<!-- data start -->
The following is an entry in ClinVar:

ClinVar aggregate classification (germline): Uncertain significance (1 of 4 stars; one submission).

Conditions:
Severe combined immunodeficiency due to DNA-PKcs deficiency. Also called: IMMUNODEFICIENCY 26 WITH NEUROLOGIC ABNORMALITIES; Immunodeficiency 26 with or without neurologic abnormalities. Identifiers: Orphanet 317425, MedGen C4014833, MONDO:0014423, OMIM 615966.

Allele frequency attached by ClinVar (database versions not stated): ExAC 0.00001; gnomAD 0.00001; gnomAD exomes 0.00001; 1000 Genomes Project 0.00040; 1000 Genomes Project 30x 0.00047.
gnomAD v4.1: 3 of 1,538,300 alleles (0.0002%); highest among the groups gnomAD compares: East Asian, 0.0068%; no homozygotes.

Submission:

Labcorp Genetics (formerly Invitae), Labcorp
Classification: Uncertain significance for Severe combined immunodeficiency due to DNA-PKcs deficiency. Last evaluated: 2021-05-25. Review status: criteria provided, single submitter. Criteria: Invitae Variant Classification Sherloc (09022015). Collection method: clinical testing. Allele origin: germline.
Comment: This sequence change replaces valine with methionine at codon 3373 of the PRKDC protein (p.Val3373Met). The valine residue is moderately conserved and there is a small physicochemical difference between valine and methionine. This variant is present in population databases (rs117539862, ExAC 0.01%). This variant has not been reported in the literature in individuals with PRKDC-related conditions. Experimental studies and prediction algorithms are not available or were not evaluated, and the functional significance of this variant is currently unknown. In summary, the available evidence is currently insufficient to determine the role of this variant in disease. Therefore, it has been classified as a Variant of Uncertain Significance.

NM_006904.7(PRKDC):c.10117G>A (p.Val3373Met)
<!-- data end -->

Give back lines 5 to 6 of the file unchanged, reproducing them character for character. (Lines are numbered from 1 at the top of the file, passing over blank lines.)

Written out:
Allele frequency attached by ClinVar (database versions not stated): ExAC 0.00001; gnomAD 0.00001; gnomAD exomes 0.00001; 1000 Genomes Project 0.00040; 1000 Genomes Project 30x 0.00047.
gnomAD v4.1: 3 of 1,538,300 alleles (0.0002%); highest among the groups gnomAD compares: East Asian, 0.0068%; no homozygotes.